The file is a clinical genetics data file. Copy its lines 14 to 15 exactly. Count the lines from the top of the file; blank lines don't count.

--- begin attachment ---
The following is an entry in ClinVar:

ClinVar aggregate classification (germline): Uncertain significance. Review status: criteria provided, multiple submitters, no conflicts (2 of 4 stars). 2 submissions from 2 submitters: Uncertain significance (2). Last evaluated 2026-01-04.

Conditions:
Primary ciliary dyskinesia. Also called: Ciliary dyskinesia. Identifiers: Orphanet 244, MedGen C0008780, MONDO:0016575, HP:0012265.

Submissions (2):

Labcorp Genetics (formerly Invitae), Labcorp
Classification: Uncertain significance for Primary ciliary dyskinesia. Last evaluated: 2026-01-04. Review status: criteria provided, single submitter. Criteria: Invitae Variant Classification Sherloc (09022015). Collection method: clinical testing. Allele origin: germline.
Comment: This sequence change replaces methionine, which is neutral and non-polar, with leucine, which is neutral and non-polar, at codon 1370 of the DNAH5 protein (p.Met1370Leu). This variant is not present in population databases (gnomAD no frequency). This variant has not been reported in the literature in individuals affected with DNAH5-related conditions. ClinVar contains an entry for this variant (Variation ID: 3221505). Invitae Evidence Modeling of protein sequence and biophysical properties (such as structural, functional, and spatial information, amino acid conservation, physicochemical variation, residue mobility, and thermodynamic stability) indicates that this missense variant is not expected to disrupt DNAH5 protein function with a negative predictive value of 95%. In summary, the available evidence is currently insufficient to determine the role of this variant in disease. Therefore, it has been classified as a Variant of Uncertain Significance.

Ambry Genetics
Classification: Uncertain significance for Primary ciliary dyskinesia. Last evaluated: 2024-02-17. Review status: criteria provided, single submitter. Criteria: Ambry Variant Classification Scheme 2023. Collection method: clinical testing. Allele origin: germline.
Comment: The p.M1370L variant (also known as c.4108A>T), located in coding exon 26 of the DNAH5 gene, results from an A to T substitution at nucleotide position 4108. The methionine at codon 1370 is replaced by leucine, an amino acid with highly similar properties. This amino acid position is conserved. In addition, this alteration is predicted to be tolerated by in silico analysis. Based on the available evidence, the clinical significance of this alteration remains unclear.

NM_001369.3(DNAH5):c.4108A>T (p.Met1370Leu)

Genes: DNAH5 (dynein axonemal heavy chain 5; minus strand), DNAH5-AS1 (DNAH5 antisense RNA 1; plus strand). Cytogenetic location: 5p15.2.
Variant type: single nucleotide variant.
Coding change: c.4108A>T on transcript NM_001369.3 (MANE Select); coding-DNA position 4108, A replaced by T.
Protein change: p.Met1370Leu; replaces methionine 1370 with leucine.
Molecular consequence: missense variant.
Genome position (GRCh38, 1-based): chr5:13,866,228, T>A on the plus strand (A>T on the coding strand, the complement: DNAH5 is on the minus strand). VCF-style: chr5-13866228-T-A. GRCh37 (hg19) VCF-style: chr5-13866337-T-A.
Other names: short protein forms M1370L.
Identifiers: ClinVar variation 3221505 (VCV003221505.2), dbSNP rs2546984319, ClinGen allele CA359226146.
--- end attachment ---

Variant type: single nucleotide variant.
Coding change: c.4108A>T on transcript NM_001369.3 (MANE Select); coding-DNA position 4108, A replaced by T.